Parents want choices. Black or white, rich or poor, moms and dads all share one simple truth: they want to be in the driver’s seat when it comes to choosing the right school, the best school, for their children.
PBS News Hour recently highlighted the increasing division within the black community around charter schools and school choice.
As we all know, monopolies don’t go quietly into the night and no place is that truer than in public education. While families clamor for more and better options, powerful interest groups who benefit from there being no choices are pushing back. We see it with unions at the national and local level. We see it with the NAACP. And we see it in states like Massachusetts and Georgia where myths about money have crowded out honest conversations about quality.
Cue the Audacity and Arrogance
We hear all the time that parents aren’t engaged enough. It’s often a default response from status quo protectors looking to make excuses for the subpar performance of their schools.
But as the PBS piece confirms, when parents’ engagement comes in the form of a demand for choice, they are insulted and caricatured as somehow being unfit to make decisions about their own children’s education. The powers don’t want real parent engagement. They want parent compliance.
Meet Mr. Keith Williams, the Executive Director of Tennessee’s largest local teacher’s union. His comments during the following exchange are appalling but sadly, also very common. The damage that people like him do is incalculable.
Keith Williams: I don’t think they have the full understanding and exposure of what a proper, adequate education is for their children.
Reporter: But it sounds to me like you’re saying parents shouldn’t have a choice, aren’t smart enough to know where their kid should go to school.
Keith Williams: I’m saying that some parents are not capable of determining venues that will be the most advantageous for their children. And that’s a fact.
Sarah Carpenter is a parent and grandparent who lives in North Memphis and her voice is a powerful one. In her role as leader of Memphis Lift, she brings passion, wisdom, and experience to the conversation around school choice; she and her organization are fighting people like Mr. Williams and others like him to ensure that parents (and grandparents) like her — black and poor — are able to access high quality schools for their children (and grandchildren.)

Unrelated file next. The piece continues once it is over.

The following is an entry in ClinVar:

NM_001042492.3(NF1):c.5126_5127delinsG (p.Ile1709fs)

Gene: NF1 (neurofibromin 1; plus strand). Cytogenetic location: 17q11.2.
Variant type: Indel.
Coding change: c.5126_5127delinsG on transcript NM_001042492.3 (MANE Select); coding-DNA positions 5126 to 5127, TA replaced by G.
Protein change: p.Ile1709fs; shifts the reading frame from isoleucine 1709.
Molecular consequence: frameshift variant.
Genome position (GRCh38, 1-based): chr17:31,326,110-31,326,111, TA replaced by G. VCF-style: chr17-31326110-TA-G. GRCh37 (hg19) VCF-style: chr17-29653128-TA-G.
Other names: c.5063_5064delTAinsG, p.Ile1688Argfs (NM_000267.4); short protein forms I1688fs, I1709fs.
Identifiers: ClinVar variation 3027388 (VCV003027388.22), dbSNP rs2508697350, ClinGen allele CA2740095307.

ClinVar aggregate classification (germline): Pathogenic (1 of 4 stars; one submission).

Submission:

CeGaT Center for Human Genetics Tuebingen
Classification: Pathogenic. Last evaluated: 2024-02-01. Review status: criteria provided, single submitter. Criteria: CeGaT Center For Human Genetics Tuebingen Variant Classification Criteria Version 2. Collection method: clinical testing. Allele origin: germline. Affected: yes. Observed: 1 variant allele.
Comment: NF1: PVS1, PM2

I feel so sad, because we shouldn’t have to fight for our kids to get a quality education. Why do we have to keep fighting as a race of people, black people? And what’s wrong with us wanting what’s best for our kids? Just because we are black and poor do not mean that we don’t want what’s best for our kids.
Kimberly McNeal is a mom who has made her choice for her daughters and it is not the local district. In fact, she moved just so they could attend Vision Prep, a nearby charter school.
Me coming from a Memphis city school, I wanted something different, something more challenging for my children.
It’s important for anybody to have a choice, whether it’s public, private or charter. Everybody should have a choice in where they feel like their children would do better and succeed.
It is difficult for the families caught in the divide that has taken shape within the black community. But Sarah Carpenter doesn’t really even see herself in the black people or black organizations against whom she finds herself fighting.
Most of these people live in suburban areas. They look like me, but they are not connected to me.
If one thing is clear, it’s that neither the Memphis parents featured in this PBS report nor the dissatisfied parents across the country are going to stand down on the issue of accessing the best possible school for their children.
And that’s a good thing. That’s America.